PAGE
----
How to Protect Your Company from Cyber-Related Problems and Scams Associated With the COVID-19 Pandemic Cyber Risk

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How to Protect Your Company from Cyber-Related Problems and Scams Associated With the COVID-19 Pandemic

In recent weeks, our cyber experts have been collecting intelligence from a variety of sources, including government agencies worldwide, on how cyber criminals and nation-state actors are taking advantage of the confusion and problems relating to the novel coronavirus (COVID-19). The following notes are provided as general guidance to bolster awareness and help avoid social engineering attacks.

Phishing Attacks Leveraging the WHO, CDC and Other Government Agencies

Cyber-criminals recognize that corporations and public-sector institutions are anxious to learn the latest authoritative information concerning COVID-19. They take advantage of this to create opportunities to induce employees to open emails and click on links. They may do this by crafting compelling subject lines (such as COVID-19: Latest Updates from the Centers for Disease Control) and using URLs highly similar to the official addresses—perhaps with the addition of a dash or a change from “.com” to another top-level domain. 

Their objective is to compel the email recipient to take an action like clicking on a link which results in the downloading of malware ranging from ransomware to remote access trojans providing the criminals with ongoing access to your network. While our usual advice is “trust but verify,” the reality here is that you must be very careful about what you trust at all. Make note:

Be careful about any links included in emails pretending to come from official agencies and before you accept information, be sure it is coming from a known official and accurate source. 

Protect and Test Your Offline Backups

Ransomware may only be the tip of the iceberg. We are seeing increasing reports of ransomware being deployed only after criminals carefully examine the network, often looking to identify backup files (even if they are in a remote “cloud-based” system) so that they can have the ransomware encrypt not only your primary files, but your backup as well. If they succeed, the victim will be more likely to feel that they must pay the ransom to restore their operations. 

Particularly troubling is the growing trend of ransomware attackers stealing sensitive employee, customer or intellectual property such as business plans, financials or trade secrets, and use the ransomware to cover their tracks. Even if you pay the ransom and regain control of your files, the criminals may have a copy that they can sell on the dark web.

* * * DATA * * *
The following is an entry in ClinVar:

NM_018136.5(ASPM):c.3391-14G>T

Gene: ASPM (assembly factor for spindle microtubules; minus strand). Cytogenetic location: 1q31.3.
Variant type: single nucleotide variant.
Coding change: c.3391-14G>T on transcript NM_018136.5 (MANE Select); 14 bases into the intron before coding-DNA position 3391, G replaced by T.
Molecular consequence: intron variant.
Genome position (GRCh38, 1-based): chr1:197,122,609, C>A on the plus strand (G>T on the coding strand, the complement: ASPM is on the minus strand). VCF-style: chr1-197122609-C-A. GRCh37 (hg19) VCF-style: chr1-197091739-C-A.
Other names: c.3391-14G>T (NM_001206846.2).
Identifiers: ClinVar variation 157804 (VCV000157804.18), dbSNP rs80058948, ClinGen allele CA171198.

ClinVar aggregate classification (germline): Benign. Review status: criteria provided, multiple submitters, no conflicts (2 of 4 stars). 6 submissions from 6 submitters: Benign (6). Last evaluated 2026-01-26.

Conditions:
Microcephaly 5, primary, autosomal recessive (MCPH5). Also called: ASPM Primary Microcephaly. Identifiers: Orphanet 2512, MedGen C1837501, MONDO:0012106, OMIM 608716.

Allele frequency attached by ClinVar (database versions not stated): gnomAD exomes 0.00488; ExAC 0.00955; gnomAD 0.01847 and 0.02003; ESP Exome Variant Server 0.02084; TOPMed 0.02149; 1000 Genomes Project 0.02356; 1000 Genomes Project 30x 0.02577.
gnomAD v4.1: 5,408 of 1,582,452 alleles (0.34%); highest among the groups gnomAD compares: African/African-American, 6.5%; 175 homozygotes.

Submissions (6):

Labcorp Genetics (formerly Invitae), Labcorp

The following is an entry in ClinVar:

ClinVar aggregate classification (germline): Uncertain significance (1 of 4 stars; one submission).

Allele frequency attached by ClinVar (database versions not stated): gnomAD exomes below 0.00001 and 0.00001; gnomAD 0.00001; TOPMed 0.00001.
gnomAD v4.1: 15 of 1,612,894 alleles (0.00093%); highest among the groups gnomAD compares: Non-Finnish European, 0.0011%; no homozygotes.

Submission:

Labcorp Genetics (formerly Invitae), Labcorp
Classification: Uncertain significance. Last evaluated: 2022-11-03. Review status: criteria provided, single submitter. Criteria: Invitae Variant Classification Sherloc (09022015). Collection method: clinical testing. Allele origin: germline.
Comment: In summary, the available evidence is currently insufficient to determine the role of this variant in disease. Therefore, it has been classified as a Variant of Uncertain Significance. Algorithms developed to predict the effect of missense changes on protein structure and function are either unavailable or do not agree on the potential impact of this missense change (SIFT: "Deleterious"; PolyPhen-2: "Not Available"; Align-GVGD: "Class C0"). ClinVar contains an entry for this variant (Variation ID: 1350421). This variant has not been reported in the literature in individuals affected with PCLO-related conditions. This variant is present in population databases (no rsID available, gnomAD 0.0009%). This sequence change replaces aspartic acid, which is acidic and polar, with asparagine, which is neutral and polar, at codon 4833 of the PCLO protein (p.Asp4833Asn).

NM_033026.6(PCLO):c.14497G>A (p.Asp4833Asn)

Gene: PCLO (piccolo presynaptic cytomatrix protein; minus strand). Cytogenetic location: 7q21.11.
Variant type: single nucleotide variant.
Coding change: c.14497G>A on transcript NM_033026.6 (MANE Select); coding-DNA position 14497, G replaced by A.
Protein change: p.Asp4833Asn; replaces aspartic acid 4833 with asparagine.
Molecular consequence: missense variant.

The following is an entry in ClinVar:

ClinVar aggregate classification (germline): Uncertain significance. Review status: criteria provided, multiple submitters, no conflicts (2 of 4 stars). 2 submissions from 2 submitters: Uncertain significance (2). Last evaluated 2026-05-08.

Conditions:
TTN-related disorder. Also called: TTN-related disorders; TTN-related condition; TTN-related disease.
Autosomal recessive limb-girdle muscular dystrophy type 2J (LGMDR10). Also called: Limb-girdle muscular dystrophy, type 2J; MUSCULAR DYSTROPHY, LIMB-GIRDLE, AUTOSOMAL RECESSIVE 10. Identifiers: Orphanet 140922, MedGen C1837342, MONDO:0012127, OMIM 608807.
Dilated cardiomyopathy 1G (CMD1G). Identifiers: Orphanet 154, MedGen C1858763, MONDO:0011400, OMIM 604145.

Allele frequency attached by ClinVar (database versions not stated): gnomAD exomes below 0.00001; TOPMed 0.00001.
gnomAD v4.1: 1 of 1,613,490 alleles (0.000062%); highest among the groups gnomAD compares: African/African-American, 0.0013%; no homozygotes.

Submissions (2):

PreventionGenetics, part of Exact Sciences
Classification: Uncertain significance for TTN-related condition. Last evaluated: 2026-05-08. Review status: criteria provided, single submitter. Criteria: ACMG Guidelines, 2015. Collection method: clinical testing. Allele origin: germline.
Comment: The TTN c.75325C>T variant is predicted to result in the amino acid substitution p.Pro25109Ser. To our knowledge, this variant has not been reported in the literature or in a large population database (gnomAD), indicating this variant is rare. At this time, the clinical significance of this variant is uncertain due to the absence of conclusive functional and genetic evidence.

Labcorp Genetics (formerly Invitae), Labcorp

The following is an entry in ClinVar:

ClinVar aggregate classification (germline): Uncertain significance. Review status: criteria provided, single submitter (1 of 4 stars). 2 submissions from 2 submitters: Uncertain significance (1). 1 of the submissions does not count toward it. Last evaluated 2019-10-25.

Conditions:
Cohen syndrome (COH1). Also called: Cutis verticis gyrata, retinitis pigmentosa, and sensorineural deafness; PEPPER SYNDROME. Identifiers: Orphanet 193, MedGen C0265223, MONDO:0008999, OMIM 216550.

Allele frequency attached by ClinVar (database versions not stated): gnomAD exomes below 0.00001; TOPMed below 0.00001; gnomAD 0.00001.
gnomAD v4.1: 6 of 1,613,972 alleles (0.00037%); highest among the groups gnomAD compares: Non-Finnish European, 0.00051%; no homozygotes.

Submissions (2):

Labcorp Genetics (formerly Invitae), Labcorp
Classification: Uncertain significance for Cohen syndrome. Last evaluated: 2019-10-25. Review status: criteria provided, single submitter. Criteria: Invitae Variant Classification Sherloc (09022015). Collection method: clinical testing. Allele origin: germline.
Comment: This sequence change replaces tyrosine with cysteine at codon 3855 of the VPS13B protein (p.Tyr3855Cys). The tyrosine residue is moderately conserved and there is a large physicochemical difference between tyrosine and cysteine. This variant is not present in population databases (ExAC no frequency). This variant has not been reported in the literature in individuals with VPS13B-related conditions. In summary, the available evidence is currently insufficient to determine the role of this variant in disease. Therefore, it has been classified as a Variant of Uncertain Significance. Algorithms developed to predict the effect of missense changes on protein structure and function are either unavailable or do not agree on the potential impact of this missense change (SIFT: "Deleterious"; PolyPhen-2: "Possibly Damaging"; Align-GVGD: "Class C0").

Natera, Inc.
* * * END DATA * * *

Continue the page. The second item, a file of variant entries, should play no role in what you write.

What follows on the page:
Carefully Inspect Before Engaging Charitable Organizations

We have seen the rapid rise of sites seeking contributions ostensibly to assist those affected by COVID-19. Unfortunately, while there are many valid sites, criminals seek to exploit the charitable nature of individuals and corporations and get them to send funds to fake donation sites. Certainly, we encourage individual and corporate charitable donations to assist those in need of help in a crisis, but we strongly recommend that contributions be made through known and thoroughly vetted charitable organizations. 

Examine and Strengthen Remote Work Capabilities and Security 

Many organizations are facing the need to have employees work at home rather than in their regular work locations. While some organizations have planned for this eventuality and have engineered their networks to provide appropriate security and privacy controls, others have not done so, and are being forced to make rapid changes to accommodate displaced workers. Rapid changes may not have permitted the time to put adequate controls and security measures in place. Here are a few areas to focus on:

  • Employees working from home may need to print out non-public or sensitive material, and they will need a way to safeguard that material. Providing them with a cross-cut shredder or a box to store the material until they can bring it to the office for proper disposal is vital. If employees are going to need special forms or other materials, make sure it is provided to them. 
  • Connecting to the company network through a virtual private network (VPN) connection should be a requirement. Be sure your technology team has assured a sufficient number of simultaneous VPN connections for a worst-case remote work scenario.
  • Remember that travel limitations may require your technology team to work remotely. Can they carry out their functions if they are remote? Can they be reached through your phone system if your help desk must be operated remotely? We proposed a few key questions related to the sustainability of IT in a crisis in a previous article—now is the time to ask the right questions and demand answers. 

The one thing that is certain is that cyber criminals are hard at work looking for ways to take advantage of work disruptions associated with COVID-19 and governments’ orders designed to reduce the spread of the disease. Don’t let your company’s technology be an avoidable victim.

Duff & Phelps and Kroll continue to monitor developments relating to crisis response, cyber threats, valuations and financial stress caused by the COVID-19 pandemic. We will continue to provide guidance as we gather and analyze information from our client work and our analyst’s evaluation of information available to us through official and other sources. If our experts can help you assess and manage the risks to your business, contact us as soon as possible. Additional guidance is available in our Coronavirus Resource Center.

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